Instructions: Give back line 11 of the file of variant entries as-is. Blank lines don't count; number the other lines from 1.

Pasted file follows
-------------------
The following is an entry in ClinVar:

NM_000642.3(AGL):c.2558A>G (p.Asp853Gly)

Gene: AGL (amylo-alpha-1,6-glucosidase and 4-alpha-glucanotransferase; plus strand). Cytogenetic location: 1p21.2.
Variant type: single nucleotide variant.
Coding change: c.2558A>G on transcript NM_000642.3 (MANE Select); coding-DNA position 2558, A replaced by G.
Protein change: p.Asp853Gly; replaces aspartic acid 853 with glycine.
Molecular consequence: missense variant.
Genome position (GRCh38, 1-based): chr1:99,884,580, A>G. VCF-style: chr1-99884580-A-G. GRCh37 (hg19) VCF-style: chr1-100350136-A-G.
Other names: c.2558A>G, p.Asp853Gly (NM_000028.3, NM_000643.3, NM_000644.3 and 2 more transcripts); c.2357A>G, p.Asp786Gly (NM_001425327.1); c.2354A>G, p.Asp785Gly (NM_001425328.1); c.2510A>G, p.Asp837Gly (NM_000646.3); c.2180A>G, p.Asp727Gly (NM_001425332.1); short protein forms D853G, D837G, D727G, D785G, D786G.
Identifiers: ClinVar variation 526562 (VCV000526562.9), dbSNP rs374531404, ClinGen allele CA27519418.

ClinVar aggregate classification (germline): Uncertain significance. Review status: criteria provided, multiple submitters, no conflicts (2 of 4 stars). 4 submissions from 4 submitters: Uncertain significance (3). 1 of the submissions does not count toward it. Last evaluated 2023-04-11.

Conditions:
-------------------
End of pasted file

ClinVar aggregate classification (germline): Uncertain significance. Review status: criteria provided, multiple submitters, no conflicts (2 of 4 stars). 4 submissions from 4 submitters: Uncertain significance (3). 1 of the submissions does not count toward it. Last evaluated 2023-04-11.